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CHAPTER THREE: Violence to body and mind: treating patients who have killed

Paul Williams Karnac Books ePub

Carine Minne

The nature and function of aggression, described so elegantly by Don Campbell in his chapter, and the theme of the conference, “Aggression: from fantasy to action”, are subjects that have intrigued me for many years and caused so much suffering to the patients I have seen, and to those around them, particularly their victims. In particular, I have wondered what is it that makes a mind that entertains an aggressive fantasy, a common occurrence, transform into a violent muscular action, a much less common occurrence. When violent patients have psychoanalytic psychotherapy as part of their treatment plan, and the prospect of understanding develops, what does one need to indicate has changed in the patient and, indeed, how can one demonstrate any changes that may have arisen which would mean the patient is now less at risk of being violent again? Generally, clinical risk assessments on patients who have been violent tend to focus on the patients’ behaviour, combined with a psychiatric mental state examination. This often neglects what, if any, changes may have arisen in the patients’ internal worlds, and it is here that a psychoanalytic approach can contribute to clinical risk management, one that emphasizes the fluidity of risk as opposed to presenting a snap-shot.

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Medium 9781855752412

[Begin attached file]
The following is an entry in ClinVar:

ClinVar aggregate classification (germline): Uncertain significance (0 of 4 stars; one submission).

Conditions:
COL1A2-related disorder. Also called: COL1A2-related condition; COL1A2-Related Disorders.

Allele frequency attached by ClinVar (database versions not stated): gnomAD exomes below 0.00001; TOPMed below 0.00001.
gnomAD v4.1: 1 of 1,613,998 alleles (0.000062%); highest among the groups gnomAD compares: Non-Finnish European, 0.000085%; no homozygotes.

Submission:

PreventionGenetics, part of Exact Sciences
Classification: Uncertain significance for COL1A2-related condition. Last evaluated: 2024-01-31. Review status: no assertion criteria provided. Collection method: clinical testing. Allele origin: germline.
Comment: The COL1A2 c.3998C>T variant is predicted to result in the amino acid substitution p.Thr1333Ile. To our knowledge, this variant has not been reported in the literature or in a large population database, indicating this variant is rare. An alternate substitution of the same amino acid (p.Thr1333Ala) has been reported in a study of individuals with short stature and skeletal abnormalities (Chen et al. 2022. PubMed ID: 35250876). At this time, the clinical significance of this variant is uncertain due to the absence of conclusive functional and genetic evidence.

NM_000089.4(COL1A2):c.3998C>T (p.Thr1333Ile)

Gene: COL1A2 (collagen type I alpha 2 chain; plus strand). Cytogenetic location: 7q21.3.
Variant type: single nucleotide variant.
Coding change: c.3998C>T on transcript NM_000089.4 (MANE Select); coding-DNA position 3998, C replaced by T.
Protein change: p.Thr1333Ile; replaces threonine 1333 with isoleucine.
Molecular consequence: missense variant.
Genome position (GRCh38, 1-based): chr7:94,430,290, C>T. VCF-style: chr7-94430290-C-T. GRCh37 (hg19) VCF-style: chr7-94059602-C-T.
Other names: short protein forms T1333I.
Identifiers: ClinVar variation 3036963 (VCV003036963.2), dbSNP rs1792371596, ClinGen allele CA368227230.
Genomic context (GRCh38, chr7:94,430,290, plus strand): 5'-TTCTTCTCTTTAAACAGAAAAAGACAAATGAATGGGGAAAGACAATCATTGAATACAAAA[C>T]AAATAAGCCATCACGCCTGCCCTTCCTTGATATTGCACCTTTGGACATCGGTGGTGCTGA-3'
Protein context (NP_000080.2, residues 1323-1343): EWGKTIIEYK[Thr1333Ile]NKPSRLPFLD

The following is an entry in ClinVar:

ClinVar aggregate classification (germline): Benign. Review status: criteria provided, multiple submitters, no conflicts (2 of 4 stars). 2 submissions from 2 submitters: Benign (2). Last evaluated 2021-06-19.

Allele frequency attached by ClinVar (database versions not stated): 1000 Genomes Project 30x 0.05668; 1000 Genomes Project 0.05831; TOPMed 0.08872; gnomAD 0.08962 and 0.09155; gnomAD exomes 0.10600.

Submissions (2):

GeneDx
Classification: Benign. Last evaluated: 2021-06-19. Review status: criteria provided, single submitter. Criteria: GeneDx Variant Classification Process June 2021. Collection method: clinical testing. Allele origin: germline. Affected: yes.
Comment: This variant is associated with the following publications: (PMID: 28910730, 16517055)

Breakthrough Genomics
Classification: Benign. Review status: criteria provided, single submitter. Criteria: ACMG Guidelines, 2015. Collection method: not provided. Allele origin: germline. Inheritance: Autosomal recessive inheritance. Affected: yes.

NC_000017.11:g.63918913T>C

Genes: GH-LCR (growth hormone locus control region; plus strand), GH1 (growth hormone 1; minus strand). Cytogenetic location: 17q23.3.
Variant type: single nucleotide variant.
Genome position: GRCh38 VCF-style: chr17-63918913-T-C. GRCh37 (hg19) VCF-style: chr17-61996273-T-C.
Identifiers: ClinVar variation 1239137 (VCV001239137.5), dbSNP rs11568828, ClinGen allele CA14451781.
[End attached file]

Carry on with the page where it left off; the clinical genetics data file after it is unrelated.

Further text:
CHAPTER ONE Dialogues with parents

Siv Boalt Boethious Karnac Books ePub

Margaret Rustin

This chapter is intended as an overview of current practice at the Tavistock Clinic. The approach described also represents a significant strand within child, adolescent, and family mental health services of the British National Health Service. I shall sketch a map of some varieties of approach, provide clinical examples, raise some ethical concerns, and explore how work with parents is encompassed within the identity of the child psychotherapist.

History of work with parents within child guidance

Perhaps it would be useful to start with some historical background. The early generations of child psychotherapists could rely on close working partnerships with experienced social workers (Harris, 1968). The postwar child guidance clinics were fortunate in their genuine multidisciplinary ethos and particularly in their social workers, who usually had a commitment to a psychoanalyti-cally based understanding of human development and family relationships. Much of Winnicott’s writing about his hospital work is imbued with his sense of the multidisciplinary teams within which his creative potential developed and standards of good practice were established. This was a very particular culture of care.

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Medium 9781780491615

Chapter Three: To Mend the World—Trauma, Mourning, and Containment

Lene Auestad Karnac Books ePub

He wrote me that in the suburbs of Tokyo there is a temple consecrated to cats. I wish I could convey to you the simplicity—the lack of affectation—of this couple who had come to place an inscribed wooden slat in the cat cemetery so their cat Tora would be protected. No she wasn't dead, only ran away. But on the day of her death no one would know how to pray for her, how to intercede with death so that he would call her by her right name. So they had to come there, both of them, under the rain, to perform the rite that would repair the web of time where it had been broken.